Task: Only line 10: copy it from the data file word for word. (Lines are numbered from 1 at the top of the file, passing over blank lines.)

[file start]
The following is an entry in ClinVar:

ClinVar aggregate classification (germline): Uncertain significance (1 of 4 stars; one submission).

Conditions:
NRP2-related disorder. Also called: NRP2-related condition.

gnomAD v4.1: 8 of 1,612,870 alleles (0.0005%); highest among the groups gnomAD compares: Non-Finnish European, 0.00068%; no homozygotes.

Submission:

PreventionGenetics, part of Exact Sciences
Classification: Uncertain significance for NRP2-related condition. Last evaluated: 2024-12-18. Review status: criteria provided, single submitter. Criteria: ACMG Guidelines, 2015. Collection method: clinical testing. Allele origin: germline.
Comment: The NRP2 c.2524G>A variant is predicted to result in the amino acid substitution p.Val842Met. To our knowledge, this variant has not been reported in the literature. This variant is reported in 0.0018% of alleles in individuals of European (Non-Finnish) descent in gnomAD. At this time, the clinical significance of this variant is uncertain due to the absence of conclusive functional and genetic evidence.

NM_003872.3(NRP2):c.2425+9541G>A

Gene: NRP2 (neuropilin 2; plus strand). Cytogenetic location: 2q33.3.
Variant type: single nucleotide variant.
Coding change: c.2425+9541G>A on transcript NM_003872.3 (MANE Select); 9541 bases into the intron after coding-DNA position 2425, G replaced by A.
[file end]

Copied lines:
NM_003872.3(NRP2):c.2425+9541G>A